I’m definitely more of a collector. I’ve got like 12-15 pairs, but there are people here who have got like 50 or 60. I like building up my collection and growing it then wearing some of the more low-key ones. But if you’re a proper sneakerhead, you should wear your grails out. I treat it more as a business: if I paid £150 for a pair of shoes that I can sell for £1,500, I will keep them and sell them when the time’s right, as I’m not that rich. One day, I definitely want a pair of the Macklemore Jordan 6s. We were just watching a Sneaker Shopping with Ed Sheeran, actually—he was given a pair by him personally, but it wasn’t really a big deal for him. He also fell in a pool wearing a pair of Red Octobers. I think that’s a good attitude to have with wearing sneakers out!
What do you enjoy about being an Authenticator here?
It’s so different from any other job. If you’re really into trainers, it’s literally the perfect job. Seeing new releases come through here before people even have it is crazy. There are also super rare shoes that come through here, too. There are people that have been using eBay way before authentication even existed, so you get some crazy sneakers coming in from the ‘90s and early 2000s that you just don’t really see any more. But the best thing is people are always looking out for each other here for releases. I also thought it would all be guys here as well, but there’s so many girls here which is great – Dee has an incredible archival knowledge on old-school sneakers.
What sort of sneaker trends do you notice working here?
It’s funny, as you can see trends unfold just from authenticating. There were loads of Dunk Mids at the start, but now there are so many New Balance’s coming in recently. There’s loads of 550s now, and the New Balance x Aime Leon Dore releases have been going crazy this year in terms of hype, and a lot of them have been coming through the warehouse. Dunks are still really strong though; Pandas are still really popular. I used to have a pair, and I’m pretty annoyed I sold them now.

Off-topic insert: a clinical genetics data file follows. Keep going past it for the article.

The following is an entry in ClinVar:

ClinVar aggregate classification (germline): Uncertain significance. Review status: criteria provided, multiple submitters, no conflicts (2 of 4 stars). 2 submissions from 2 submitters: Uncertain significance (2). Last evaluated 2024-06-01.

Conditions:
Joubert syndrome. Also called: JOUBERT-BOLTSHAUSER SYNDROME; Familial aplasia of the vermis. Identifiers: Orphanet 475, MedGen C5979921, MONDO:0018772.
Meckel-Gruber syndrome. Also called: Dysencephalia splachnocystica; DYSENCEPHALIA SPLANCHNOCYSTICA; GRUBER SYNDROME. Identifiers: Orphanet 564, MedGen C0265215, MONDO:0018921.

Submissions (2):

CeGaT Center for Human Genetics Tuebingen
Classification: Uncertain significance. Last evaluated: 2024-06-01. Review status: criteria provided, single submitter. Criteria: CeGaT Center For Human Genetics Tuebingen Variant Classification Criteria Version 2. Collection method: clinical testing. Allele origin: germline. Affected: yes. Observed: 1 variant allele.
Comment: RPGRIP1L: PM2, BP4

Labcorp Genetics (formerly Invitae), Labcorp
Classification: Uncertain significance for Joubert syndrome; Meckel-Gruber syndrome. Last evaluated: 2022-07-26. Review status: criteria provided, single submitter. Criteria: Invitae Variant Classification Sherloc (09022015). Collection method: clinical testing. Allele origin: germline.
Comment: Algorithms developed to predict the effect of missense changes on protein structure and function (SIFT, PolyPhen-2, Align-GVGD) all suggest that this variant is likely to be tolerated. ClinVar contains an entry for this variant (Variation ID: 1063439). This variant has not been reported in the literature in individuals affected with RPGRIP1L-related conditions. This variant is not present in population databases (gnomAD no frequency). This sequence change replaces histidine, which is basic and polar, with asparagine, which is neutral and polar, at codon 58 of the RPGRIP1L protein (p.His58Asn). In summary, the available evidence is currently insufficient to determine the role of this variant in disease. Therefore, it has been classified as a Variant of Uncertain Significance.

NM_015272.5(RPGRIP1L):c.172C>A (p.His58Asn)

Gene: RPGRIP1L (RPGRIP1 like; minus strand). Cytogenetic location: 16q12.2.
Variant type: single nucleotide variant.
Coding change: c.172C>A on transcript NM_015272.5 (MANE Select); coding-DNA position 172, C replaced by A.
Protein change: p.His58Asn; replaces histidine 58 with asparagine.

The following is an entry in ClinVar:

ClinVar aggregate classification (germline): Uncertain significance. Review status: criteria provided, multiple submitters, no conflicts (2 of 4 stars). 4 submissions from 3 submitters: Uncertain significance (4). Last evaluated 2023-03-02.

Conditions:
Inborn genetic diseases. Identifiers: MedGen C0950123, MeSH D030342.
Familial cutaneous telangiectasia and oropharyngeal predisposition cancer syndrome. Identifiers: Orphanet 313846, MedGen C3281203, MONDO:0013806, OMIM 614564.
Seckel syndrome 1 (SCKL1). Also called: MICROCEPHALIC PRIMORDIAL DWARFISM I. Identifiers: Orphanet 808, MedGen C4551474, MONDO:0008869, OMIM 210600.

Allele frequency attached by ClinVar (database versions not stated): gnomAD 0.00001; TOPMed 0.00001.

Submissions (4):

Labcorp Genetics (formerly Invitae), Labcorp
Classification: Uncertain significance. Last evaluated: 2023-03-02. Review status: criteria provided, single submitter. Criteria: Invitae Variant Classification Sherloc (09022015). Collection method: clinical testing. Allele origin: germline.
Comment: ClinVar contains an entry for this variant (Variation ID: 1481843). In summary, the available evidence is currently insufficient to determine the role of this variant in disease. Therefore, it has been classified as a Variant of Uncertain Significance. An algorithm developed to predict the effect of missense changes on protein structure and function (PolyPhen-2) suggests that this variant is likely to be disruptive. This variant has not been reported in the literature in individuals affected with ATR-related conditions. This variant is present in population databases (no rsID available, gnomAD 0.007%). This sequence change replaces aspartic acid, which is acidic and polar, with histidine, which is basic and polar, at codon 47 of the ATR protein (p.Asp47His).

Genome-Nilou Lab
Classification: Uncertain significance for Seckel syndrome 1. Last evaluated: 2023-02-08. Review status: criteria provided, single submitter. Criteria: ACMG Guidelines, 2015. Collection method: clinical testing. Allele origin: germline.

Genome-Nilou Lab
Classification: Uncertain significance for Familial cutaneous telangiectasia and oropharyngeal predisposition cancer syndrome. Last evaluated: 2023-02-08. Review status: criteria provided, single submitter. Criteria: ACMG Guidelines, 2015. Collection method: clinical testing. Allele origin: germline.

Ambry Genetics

eBay’s Authenticity Guarantee is basically a seal of approval from you. Why is it such a good thing?
I would say the pricing for both used and new shoes is so much better; you can always find a bargain here. When you buy on eBay, you can chat to the seller or buyer on the app after you’ve purchased, which is a massive thing for me. It’s just a bit more human than buying from other places—you feel safer copping from here. When sneakers arrive in their special boxes and stuff, it’s a proper moment inspecting them; you’re literally handling thousands of pounds worth of product so it’s pretty mad.
If you could get any sneakers for Christmas, what would you ask for?
I really want the Yeezy NSTLD Boots! They’re perfect for winter, with the amount of padding they have.
How did you first get into working as a Sneaker Authenticator?
I’ve been here since the start in April, but this is my third actual role in sneaker authentication. I’m the best there is! Nah, but I’ve been a sneaker head for the longest. I’ve been collecting for about 20 years so I’ve built up some solid expertise in that time. I’m from the old-school, so I’m all about wearing my own kicks and collecting them too.
What’s good about working here?
It’s actually just proper calm working here. We all get on—on a level—which really helps, and we’re always helping each other out when it comes to getting the sneakers we want or just with general knowledge about releases themselves. The atmosphere here is always really good, too. There’s always tunes playing while we’re working and everyone’s on a good vibe during the days. There’s not as many of us around today—because of the tube strike—but from table to table, there’s always good energies there.
Are you trying to cop anything mad for Christmas?
eBay is just the simplest way of getting your hands on legit sneakers, and that’s what a lot of us are here working for to be honest. I’ll probably be having a look there for presents this month, and I’m not even saying that just because I work here.